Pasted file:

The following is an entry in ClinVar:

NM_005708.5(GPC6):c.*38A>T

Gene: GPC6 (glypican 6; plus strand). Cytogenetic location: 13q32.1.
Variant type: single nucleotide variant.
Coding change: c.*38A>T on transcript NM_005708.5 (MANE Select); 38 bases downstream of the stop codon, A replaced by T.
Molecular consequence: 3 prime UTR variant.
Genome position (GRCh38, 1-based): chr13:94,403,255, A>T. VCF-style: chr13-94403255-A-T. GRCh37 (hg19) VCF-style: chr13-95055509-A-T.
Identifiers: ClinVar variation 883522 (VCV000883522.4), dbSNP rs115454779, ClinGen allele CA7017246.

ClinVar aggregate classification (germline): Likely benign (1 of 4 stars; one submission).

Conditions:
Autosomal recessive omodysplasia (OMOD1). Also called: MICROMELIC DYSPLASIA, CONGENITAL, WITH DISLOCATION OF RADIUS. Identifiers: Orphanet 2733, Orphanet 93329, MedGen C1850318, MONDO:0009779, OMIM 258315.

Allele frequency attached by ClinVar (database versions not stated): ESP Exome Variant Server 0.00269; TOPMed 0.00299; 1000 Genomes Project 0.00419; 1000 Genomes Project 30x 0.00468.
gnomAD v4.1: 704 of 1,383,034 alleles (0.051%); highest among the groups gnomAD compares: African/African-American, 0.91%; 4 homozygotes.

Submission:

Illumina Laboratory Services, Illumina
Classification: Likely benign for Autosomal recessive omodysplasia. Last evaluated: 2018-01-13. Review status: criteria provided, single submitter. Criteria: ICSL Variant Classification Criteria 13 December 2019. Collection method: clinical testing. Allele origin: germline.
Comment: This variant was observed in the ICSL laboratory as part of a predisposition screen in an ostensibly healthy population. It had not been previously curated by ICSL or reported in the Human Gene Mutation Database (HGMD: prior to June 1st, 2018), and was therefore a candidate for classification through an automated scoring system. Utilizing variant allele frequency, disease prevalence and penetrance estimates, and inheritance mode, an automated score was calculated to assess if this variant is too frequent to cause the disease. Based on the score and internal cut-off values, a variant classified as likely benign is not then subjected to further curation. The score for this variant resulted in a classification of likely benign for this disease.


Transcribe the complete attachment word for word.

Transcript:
The following is an entry in ClinVar:

NM_005708.5(GPC6):c.*38A>T

Gene: GPC6 (glypican 6; plus strand). Cytogenetic location: 13q32.1.
Variant type: single nucleotide variant.
Coding change: c.*38A>T on transcript NM_005708.5 (MANE Select); 38 bases downstream of the stop codon, A replaced by T.
Molecular consequence: 3 prime UTR variant.
Genome position (GRCh38, 1-based): chr13:94,403,255, A>T. VCF-style: chr13-94403255-A-T. GRCh37 (hg19) VCF-style: chr13-95055509-A-T.
Identifiers: ClinVar variation 883522 (VCV000883522.4), dbSNP rs115454779, ClinGen allele CA7017246.

ClinVar aggregate classification (germline): Likely benign (1 of 4 stars; one submission).

Conditions:
Autosomal recessive omodysplasia (OMOD1). Also called: MICROMELIC DYSPLASIA, CONGENITAL, WITH DISLOCATION OF RADIUS. Identifiers: Orphanet 2733, Orphanet 93329, MedGen C1850318, MONDO:0009779, OMIM 258315.

Allele frequency attached by ClinVar (database versions not stated): ESP Exome Variant Server 0.00269; TOPMed 0.00299; 1000 Genomes Project 0.00419; 1000 Genomes Project 30x 0.00468.
gnomAD v4.1: 704 of 1,383,034 alleles (0.051%); highest among the groups gnomAD compares: African/African-American, 0.91%; 4 homozygotes.

Submission:

Illumina Laboratory Services, Illumina
Classification: Likely benign for Autosomal recessive omodysplasia. Last evaluated: 2018-01-13. Review status: criteria provided, single submitter. Criteria: ICSL Variant Classification Criteria 13 December 2019. Collection method: clinical testing. Allele origin: germline.
Comment: This variant was observed in the ICSL laboratory as part of a predisposition screen in an ostensibly healthy population. It had not been previously curated by ICSL or reported in the Human Gene Mutation Database (HGMD: prior to June 1st, 2018), and was therefore a candidate for classification through an automated scoring system. Utilizing variant allele frequency, disease prevalence and penetrance estimates, and inheritance mode, an automated score was calculated to assess if this variant is too frequent to cause the disease. Based on the score and internal cut-off values, a variant classified as likely benign is not then subjected to further curation. The score for this variant resulted in a classification of likely benign for this disease.